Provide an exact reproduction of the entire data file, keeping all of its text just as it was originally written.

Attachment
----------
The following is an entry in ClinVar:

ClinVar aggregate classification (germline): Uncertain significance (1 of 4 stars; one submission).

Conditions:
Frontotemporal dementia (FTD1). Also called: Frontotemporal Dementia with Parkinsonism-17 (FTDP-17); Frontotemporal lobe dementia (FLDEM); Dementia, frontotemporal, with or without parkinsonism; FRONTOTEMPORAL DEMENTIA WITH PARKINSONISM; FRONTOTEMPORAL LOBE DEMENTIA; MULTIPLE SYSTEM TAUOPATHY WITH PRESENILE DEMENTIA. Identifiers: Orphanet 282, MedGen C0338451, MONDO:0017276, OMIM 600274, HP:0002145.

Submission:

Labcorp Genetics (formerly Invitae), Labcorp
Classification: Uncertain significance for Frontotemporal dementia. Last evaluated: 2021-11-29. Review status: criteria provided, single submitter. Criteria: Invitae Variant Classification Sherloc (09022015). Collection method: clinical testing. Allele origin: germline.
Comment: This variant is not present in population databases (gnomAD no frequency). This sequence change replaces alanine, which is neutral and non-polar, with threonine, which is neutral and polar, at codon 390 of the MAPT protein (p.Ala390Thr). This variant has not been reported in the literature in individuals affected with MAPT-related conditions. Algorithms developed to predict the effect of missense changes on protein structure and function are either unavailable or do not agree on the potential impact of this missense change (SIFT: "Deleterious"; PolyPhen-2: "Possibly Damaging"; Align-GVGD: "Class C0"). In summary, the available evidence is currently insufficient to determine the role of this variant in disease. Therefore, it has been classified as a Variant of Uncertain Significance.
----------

The following is an entry in ClinVar:

ClinVar aggregate classification (germline): Uncertain significance (1 of 4 stars; one submission).

Conditions:
Frontotemporal dementia (FTD1). Also called: Frontotemporal Dementia with Parkinsonism-17 (FTDP-17); Frontotemporal lobe dementia (FLDEM); Dementia, frontotemporal, with or without parkinsonism; FRONTOTEMPORAL DEMENTIA WITH PARKINSONISM; FRONTOTEMPORAL LOBE DEMENTIA; MULTIPLE SYSTEM TAUOPATHY WITH PRESENILE DEMENTIA. Identifiers: Orphanet 282, MedGen C0338451, MONDO:0017276, OMIM 600274, HP:0002145.

Submission:

Labcorp Genetics (formerly Invitae), Labcorp
Classification: Uncertain significance for Frontotemporal dementia. Last evaluated: 2021-11-29. Review status: criteria provided, single submitter. Criteria: Invitae Variant Classification Sherloc (09022015). Collection method: clinical testing. Allele origin: germline.
Comment: This variant is not present in population databases (gnomAD no frequency). This sequence change replaces alanine, which is neutral and non-polar, with threonine, which is neutral and polar, at codon 390 of the MAPT protein (p.Ala390Thr). This variant has not been reported in the literature in individuals affected with MAPT-related conditions. Algorithms developed to predict the effect of missense changes on protein structure and function are either unavailable or do not agree on the potential impact of this missense change (SIFT: "Deleterious"; PolyPhen-2: "Possibly Damaging"; Align-GVGD: "Class C0"). In summary, the available evidence is currently insufficient to determine the role of this variant in disease. Therefore, it has been classified as a Variant of Uncertain Significance.